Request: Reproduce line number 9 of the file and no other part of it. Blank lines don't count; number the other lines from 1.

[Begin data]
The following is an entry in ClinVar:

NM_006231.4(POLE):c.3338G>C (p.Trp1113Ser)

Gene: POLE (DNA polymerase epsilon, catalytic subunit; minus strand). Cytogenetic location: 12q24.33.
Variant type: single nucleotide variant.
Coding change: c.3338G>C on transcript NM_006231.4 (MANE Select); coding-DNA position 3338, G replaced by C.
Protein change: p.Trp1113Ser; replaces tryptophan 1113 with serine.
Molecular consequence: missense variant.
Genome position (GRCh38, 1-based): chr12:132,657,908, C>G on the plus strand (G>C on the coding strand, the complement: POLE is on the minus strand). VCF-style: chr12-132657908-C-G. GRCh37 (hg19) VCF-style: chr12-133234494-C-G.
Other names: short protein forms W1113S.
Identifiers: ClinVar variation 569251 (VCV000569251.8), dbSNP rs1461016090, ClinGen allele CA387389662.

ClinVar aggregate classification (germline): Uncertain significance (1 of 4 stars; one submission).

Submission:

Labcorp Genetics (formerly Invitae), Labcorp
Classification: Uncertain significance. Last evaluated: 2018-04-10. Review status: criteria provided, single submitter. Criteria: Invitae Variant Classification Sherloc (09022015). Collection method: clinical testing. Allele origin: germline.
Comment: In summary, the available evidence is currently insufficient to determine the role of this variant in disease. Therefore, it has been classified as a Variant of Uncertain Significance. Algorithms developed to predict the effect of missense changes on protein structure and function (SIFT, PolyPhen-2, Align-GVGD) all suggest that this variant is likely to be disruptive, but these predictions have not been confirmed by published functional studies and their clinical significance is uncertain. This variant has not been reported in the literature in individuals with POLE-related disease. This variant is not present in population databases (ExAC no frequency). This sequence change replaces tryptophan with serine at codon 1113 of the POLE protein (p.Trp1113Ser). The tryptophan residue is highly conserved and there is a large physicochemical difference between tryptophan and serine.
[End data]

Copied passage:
Other names: short protein forms W1113S.